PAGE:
Los Angeles, California (CNN) -- Blind Pilot will be pedaling to a stadium near you in no time.
Well, the Portland, Oregon-based folk-rock band, whose members are fond of their bicycles, may not be packing stadiums just yet. But with high-profile supporting slots for bands like the Decemberists, Counting Crows and the Hold Steady -- and having their song "Story I Heard" downloaded 2 million times on iTunes -- it could be just a matter of time.
The founders of the band -- Israel Nebeker and Ryan Dobrowski -- aspire to no such heights, however. They're just trying to make music that might appeal to people in rural towns and bigger cities outside of Portland, they say.
What they're really in it for is the riding. The group recorded its acclaimed debut album "3 Rounds and a Sound" (Expunged) just for that reason, says drummer Dobrowski: "We just wanted something to fund another bike tour."
He's serious. Blind Pilot is already planning their third such tour, the last of which took them all the way from Vancouver, British Columbia, to San Diego. It isn't always wonderful. They get lost at times. They don't always have confirmed lodging at night. Yet the band considers itself fortunate and calls the decision to haul around standup basses and drumkits on bicycles a "momentous occasion."
Now expanded to six members, Blind Pilot will be bringing its alluring folk-pop to clubs and small theaters all across the U.S. on their current fall tour.
"The goal is to write some songs so we can pack some instruments on the back of bicycles and pedal down the coast. If our idea was, 'Let's write songs to play in stadiums all over the world' ... those songs would be different," says Nebeker.
CNN sat down with Blind Pilot's founding fathers in Los Angeles.
CNN: How did the famous bike tour start?
Ryan Dobrowski: I thought it would be really great to be in a band that hauled all their own gear because it seemed like such an enjoyable way to travel. Israel was into biking, too. I brought it up, and he got into the idea and then it became the idea we wanted to work towards.
Israel Nebeker: Now that I think about it, it's funny that it took over our lives from that point -- from you mentioning it that night.
Dobrowski: There was no [waffling] -- it just became what we were going to do, no matter what. We started our tour in Vancouver, B.C., and were dropped off with our bikes and gear. We didn't even have a map to get out of Vancouver. It was rather frustrating.
Nebeker: In hindsight, it would have been good to have a map. (Both laugh) Getting lost was part of the fun, too.
Dobrowski: It was one of those moments in life where it seemed like the grass couldn't get any greener. The whole intention of [this album] was to do the same [tour] but with more songs.
Nebeker: We gave ourselves a week and a half to do the album and then it was off to another bike tour. But we had to make a decision to make this album as good as it could possibly be or are we going to go on another bike tour. We chose the first.
CNN: Are there plans for bike tours in the future?
Nebeker: We're touring right now by van, and we're so fortunate to travel across the States and play for people. But I think there will be some time before the next album, maybe next spring, when we can go on a bike tour.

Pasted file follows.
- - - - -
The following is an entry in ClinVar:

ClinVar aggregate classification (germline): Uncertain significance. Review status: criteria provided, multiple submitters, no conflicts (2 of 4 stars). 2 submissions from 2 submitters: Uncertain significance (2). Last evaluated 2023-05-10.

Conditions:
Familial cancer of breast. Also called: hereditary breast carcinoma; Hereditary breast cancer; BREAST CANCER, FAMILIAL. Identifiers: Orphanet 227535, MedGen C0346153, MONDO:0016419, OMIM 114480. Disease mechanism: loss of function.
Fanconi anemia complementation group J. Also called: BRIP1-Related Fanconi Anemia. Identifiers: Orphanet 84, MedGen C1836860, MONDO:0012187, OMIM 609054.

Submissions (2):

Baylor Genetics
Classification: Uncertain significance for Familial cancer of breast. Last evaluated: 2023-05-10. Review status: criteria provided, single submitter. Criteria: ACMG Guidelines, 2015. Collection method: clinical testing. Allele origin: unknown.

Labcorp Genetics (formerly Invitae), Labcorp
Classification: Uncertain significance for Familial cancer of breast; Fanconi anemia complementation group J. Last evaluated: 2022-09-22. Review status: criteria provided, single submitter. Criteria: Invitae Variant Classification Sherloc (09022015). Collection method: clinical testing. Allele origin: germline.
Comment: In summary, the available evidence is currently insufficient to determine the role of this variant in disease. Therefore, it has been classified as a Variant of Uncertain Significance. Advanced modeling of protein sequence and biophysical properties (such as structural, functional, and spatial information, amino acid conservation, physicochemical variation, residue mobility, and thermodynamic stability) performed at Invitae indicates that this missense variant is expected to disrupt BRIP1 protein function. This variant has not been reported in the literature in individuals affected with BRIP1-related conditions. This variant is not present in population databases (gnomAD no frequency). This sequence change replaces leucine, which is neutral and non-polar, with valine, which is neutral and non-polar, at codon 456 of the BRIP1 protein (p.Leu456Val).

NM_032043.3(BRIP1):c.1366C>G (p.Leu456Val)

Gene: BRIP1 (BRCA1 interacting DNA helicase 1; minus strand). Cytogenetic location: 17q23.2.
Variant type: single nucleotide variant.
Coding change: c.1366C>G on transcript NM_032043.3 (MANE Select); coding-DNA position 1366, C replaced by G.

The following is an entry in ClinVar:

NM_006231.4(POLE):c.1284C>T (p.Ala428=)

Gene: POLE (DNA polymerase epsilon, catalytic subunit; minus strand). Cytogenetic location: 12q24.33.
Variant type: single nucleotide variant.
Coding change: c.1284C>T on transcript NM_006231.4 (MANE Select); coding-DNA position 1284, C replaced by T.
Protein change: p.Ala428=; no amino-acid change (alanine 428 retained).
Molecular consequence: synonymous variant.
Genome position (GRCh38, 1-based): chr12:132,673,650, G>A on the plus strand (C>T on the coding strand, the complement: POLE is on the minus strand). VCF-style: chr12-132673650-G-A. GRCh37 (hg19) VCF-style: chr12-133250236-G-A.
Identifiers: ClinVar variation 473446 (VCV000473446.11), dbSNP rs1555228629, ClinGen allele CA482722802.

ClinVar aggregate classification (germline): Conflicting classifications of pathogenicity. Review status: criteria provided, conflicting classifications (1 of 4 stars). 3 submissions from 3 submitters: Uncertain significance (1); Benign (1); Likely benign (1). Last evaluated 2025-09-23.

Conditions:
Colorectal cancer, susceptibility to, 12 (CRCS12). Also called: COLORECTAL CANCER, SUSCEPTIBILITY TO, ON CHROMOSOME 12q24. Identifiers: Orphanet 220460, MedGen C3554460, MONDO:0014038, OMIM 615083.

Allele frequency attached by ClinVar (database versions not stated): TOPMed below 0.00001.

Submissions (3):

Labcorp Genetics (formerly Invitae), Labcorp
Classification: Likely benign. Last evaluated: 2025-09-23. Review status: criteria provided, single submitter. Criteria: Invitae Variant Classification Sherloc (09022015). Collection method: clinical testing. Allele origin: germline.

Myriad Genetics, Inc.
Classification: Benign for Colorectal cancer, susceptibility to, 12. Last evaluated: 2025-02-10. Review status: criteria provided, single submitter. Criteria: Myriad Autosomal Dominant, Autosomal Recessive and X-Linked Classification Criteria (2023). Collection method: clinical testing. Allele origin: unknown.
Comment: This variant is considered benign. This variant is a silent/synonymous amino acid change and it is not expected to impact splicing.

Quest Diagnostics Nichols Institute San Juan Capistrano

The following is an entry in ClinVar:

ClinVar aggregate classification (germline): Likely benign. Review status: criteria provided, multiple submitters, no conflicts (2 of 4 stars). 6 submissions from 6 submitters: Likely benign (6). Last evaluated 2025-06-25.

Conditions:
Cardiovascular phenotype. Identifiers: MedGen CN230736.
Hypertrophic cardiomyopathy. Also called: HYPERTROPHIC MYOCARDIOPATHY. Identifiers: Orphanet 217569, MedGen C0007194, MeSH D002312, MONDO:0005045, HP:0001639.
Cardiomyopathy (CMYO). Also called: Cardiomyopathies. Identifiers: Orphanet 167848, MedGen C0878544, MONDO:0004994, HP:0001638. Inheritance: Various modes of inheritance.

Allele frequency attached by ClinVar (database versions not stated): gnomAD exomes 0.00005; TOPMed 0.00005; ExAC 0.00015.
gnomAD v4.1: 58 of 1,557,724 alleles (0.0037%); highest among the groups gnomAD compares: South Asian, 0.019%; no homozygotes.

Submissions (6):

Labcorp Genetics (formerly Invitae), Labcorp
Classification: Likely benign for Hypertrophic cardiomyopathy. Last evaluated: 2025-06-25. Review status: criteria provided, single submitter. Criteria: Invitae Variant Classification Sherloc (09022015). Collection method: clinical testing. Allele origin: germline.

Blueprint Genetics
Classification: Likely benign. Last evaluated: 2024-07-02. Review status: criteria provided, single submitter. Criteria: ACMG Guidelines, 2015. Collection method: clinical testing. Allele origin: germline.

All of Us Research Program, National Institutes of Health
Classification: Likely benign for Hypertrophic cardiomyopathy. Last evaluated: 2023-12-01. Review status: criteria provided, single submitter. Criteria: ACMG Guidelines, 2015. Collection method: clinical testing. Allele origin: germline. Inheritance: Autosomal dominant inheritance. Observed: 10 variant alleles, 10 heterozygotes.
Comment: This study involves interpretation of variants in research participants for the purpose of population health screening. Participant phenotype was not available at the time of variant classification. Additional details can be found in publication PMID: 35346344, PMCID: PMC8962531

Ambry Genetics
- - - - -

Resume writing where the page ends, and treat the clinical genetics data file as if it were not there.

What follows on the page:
CNN: Is it physically arduous?
Dobrowski: We didn't train or anything, but we [deliberately] scheduled some shorter trips -- 30 to 40 miles -- to start out. By the time we got down here to L.A., we could just ride and ride and you looked forward to the hills because they were challenging and exciting.
CNN: The album title -- "3 Rounds and a Sound" ...
Nebeker: I was reading about bicycles in China and how important it is to each family [there] to own a bicycle. The writer was quoting this traditional phrase "three rounds and a sound," which refers to the things that a newlywed couple need to start their life together: the round of a clock face, the round of a bicycle wheel, the round of a spool of thread and the sound of a radio.
It just struck me as relevant to my own life, kind of practical things that take precedence over romantic ideas of what love is or what makes a relationship sustain.
CNN: Are there songs you consider cornerstones of the album?
Nebeker: When we were first touring as Blind Pilot it seems like "Go and Say It" and "Story I Heard" were songs that came together right at that time.
CNN: The album as a whole has a timeless feel. How did you accomplish that?
Dobrowski: It's easy to put too much into a song. If a song is good without all that stuff, then it's probably going to have that feeling that you talked about. If it's not a very good song and you add a bunch of cool effects -- it might sound cool or sonically interesting at first, but it will only be interesting for a couple of weeks.
The way we started, stripped down to melody, lyrics, chords, rhythm -- which is the most basic structure of a song -- then in the studio we listen for what we could bring in to make some parts build and swell a little bit as opposed to relying on those [sounds] completely.
CNN: Do you have a sense of where you want your music to go from here?
Dobrowski: Stadiums. (Both laugh)
Nebeker: This will be the first time we will have written songs with the notion that we have all these instruments to draw on [with this larger band]. They are all great and creative musicians so I'm sure the process will be different and we'll come up with some new sounds.